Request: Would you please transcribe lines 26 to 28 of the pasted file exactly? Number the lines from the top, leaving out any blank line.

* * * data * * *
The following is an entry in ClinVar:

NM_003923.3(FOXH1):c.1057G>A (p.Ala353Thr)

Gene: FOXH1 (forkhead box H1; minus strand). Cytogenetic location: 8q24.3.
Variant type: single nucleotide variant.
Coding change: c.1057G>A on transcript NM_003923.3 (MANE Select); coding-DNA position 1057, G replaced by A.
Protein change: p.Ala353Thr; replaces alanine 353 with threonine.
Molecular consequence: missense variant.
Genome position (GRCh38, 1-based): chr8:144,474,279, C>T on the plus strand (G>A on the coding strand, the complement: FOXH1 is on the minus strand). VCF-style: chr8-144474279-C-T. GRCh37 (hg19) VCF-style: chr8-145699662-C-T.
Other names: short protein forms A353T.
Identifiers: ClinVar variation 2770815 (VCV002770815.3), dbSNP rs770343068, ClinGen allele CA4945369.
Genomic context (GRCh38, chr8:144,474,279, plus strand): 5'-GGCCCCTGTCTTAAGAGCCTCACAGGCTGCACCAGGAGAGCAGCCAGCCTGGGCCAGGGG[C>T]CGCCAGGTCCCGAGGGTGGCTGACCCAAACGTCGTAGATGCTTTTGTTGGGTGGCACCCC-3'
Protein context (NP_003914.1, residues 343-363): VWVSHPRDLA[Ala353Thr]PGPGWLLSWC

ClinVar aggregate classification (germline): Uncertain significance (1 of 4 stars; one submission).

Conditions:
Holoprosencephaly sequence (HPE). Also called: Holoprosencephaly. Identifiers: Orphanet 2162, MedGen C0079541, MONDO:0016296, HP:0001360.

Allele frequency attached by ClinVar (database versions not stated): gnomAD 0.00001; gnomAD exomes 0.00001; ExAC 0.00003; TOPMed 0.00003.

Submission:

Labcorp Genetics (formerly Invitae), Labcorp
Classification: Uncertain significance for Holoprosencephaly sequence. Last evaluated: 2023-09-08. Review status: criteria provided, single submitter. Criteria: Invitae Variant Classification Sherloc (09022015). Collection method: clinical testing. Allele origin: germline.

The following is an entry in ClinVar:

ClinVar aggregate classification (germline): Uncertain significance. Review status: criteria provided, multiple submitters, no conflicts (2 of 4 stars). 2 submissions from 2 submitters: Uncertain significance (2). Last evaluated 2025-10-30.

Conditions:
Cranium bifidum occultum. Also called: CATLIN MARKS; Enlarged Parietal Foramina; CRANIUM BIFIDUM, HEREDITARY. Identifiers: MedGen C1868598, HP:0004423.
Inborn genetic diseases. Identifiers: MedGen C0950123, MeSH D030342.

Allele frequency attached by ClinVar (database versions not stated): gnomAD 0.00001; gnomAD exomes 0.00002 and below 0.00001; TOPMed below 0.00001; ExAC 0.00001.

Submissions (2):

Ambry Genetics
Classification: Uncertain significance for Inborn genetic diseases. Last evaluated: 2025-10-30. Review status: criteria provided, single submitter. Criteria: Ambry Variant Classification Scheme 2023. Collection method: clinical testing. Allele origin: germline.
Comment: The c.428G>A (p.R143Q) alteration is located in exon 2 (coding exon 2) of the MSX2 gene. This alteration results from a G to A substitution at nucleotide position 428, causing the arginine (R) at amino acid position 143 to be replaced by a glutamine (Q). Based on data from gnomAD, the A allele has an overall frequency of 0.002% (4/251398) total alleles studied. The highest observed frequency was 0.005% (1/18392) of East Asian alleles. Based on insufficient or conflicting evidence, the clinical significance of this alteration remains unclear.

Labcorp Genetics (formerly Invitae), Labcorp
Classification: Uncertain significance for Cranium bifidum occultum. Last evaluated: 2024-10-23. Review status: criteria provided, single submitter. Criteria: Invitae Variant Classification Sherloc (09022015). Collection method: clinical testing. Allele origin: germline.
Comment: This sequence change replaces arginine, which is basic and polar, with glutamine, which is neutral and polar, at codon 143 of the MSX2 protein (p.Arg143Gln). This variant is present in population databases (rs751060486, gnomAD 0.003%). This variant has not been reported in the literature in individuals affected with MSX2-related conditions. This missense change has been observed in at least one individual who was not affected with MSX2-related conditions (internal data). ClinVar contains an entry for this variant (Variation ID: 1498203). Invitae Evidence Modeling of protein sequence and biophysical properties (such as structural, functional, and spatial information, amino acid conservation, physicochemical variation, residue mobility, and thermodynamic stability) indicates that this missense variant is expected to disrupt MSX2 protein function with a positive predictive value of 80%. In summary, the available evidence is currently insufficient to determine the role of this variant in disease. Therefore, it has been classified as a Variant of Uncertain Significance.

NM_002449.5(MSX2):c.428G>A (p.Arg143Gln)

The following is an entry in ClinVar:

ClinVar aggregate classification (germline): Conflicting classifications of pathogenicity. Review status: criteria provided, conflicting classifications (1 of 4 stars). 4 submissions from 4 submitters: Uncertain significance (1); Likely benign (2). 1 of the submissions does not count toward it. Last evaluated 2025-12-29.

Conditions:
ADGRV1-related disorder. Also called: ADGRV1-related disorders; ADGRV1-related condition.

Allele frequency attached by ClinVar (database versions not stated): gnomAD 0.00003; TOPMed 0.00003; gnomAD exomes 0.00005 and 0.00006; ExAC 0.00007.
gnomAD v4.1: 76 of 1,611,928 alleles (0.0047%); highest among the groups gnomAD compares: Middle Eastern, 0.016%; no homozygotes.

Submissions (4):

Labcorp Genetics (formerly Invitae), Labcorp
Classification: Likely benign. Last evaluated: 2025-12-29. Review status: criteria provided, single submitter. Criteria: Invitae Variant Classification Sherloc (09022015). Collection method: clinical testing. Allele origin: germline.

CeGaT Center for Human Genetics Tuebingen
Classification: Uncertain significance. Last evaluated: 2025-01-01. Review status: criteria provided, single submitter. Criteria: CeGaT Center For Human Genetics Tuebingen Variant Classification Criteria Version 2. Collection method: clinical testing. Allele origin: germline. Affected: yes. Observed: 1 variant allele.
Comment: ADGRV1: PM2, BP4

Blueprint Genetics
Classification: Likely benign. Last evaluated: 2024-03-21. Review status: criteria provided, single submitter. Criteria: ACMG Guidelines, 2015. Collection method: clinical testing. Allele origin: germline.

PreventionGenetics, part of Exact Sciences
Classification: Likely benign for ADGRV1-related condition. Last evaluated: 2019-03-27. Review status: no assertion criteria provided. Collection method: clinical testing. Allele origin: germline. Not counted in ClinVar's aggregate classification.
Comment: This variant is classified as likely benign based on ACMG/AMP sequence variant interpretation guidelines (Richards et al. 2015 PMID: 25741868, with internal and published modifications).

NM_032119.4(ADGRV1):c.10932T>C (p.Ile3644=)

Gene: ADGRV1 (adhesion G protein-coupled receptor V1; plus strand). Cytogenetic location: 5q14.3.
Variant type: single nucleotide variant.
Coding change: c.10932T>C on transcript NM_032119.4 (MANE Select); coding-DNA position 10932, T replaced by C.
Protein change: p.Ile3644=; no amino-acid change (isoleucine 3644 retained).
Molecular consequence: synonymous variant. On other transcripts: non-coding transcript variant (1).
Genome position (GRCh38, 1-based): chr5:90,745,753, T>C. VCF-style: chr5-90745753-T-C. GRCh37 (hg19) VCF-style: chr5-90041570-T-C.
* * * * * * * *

Submissions (2):

Ambry Genetics
Classification: Uncertain significance for Inborn genetic diseases. Last evaluated: 2025-10-30. Review status: criteria provided, single submitter. Criteria: Ambry Variant Classification Scheme 2023. Collection method: clinical testing. Allele origin: germline.